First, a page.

Ecuador’s president, Rafael Correa, who wants to dissolve his country’s Congress by an assembly with powers to rewrite the volatile nation’s constitution, a la Hugo, is knocking at our door asking for free trade:
Presidents Rafael Correa of Ecuador and Evo Morales of Bolivia, are both running notoriously anti-American regimes. They have blasted the U.S. as a capitalist oppressor, and said their whole national mission is to slip its imperialist shackles. Needless to say, they’ve been no friend to the U.S. in the United Nations. Worse yet, they’ve forged alliances with some of America’s worst enemies, like Iran and Cuba. They’ve also grown increasingly slack and obstructive in even fighting the drug war that plagues the entire Andean region. Morales has increased coca production by 8%, keeping the street price of cocaine steady even as Colombia’s production falls 9%. Ecuador has emerged as a major drug transshipment point and money laundering center – something that is evident by its well-developed illegal immigrant smuggling routes to the U.S., which are the region’s best. Ecuador has announced “irrevocably” that it will shut down a tiny U.S. military base at Manta port that tracks drug planes, in order to kick out the U.S. imperialists.
But in exchange for fighting the war on drugs, they’ve both been recipients of large amounts of U.S. aid in 2006 – $120 million in Bolivia’s case and $500 million in Ecuador’s. Along with this aid, which is both humanitarian and technical, they both have preferential “ATPDEA” trading privileges to sell their goods duty-free in the U.S. without having to reciprocate the favor to American firms.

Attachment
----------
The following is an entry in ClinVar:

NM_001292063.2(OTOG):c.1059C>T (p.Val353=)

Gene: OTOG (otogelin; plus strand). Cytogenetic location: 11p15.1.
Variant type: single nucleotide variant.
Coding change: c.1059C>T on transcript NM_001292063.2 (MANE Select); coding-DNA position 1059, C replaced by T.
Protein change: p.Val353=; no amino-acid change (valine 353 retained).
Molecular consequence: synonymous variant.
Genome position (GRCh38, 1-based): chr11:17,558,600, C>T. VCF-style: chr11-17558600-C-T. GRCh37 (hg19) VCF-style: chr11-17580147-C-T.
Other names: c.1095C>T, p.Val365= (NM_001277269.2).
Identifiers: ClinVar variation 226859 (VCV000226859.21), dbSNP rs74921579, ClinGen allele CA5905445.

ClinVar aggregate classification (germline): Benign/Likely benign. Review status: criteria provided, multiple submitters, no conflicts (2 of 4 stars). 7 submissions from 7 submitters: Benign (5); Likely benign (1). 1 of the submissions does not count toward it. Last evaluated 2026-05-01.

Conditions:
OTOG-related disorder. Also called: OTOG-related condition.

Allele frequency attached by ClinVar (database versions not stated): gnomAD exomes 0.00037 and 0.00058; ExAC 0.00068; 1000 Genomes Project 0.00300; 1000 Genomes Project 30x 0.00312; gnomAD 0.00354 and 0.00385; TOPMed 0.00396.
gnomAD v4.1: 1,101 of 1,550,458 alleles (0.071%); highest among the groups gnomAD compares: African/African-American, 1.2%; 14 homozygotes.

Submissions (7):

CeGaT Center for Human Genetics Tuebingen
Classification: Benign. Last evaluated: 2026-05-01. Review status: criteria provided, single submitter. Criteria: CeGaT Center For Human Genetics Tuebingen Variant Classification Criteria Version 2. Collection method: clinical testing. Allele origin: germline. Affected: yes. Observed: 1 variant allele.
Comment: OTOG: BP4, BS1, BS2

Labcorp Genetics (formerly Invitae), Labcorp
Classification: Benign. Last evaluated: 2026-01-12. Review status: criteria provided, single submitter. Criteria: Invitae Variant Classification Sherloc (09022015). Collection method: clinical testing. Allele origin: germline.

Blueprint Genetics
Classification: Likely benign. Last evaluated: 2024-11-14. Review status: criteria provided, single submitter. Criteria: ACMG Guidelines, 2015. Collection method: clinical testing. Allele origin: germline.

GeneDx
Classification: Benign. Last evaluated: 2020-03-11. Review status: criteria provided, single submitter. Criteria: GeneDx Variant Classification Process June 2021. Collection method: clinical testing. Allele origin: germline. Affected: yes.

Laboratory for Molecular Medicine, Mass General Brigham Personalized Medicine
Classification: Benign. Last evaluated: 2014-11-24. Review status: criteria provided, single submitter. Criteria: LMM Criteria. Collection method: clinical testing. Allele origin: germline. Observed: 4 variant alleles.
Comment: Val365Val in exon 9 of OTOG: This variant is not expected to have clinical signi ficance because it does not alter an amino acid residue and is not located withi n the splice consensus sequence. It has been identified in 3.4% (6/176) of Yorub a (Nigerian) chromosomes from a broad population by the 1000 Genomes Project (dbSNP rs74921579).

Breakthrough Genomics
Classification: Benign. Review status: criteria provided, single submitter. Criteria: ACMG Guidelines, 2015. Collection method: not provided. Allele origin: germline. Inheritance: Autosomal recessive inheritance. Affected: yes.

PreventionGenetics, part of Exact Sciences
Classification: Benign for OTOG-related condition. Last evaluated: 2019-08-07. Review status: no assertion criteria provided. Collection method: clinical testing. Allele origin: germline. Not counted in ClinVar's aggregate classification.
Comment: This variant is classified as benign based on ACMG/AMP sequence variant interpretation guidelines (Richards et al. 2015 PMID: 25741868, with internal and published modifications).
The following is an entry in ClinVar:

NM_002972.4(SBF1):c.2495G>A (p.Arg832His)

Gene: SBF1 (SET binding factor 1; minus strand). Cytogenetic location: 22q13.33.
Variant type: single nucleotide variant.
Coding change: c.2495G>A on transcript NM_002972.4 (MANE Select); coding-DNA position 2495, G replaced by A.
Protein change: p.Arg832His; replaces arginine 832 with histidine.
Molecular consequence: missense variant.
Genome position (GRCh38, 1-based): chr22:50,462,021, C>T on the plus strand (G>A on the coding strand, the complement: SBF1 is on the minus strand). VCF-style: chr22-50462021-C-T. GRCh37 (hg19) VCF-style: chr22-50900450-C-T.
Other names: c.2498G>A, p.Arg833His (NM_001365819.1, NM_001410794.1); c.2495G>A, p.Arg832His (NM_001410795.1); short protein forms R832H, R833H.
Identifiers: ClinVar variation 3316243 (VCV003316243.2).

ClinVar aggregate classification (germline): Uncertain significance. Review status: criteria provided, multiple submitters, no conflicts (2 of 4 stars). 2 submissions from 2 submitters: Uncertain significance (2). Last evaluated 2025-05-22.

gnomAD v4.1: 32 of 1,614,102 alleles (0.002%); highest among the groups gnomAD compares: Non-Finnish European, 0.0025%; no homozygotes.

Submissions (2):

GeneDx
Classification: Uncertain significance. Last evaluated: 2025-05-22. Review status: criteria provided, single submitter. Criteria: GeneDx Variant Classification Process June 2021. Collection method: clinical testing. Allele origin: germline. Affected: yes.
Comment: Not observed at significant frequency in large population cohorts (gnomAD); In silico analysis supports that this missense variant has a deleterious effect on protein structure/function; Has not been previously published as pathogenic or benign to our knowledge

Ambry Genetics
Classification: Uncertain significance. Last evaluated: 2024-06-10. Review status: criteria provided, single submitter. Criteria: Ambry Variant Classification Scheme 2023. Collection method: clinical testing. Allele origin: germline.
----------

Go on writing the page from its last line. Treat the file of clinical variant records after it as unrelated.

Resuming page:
With a setup like that, they can, in practical terms, reject and obstruct the idea of real free trade, which would ask them to open their markets to U.S. competition, as long as they retain their current trade privileges. Thus, America’s generosity to them has provided a platform for them to condemn real free trade with impunity. But under the radar, they feverishly want a continuation of these one-way US trading privileges, which is why they’re suddenly telling America they never really meant it about the ‘imperialismo’ charges and all that as the expiration beckons.
Investor’s Business Daily has more:
Foreign Relations: Should the U.S. offer preferential trade privileges to hostile anti-American regimes that view them as cheap handouts? Offering nothing in return, Ecuador thinks so. We are less sure
The U.S. doesn’t ask much from Ecuador. Sandwiched between Colombia and Peru, Ecuador has only provided a tiny “forward operating base” at the port of Manta, with 300 U.S. troops conducting aerial surveillance to keep Colombia’s FARC Marxist narcoterrorists from bringing war to Ecuador as they have to their own country.
Instead of helping on that front, Ecuador now vows to shut down the Manta base and let the skies there go unpatrolled.
The Manta shutdown ends any rationale for APTDEA. So does Correa’s refusal to recognize the FARC as a terrorist organization or to chase its operatives from Ecuadorean soil.
Worse, Ecuador has harassed Colombia with lawsuits as it tries to eradicate coca fields, making Colombia’s war that much harder.
In other, “Gimme, gimme!” news, Castro Says U.S. Must Change Its Cuba Policy `Unilaterally’.
But, is he still wearing his jogging suit?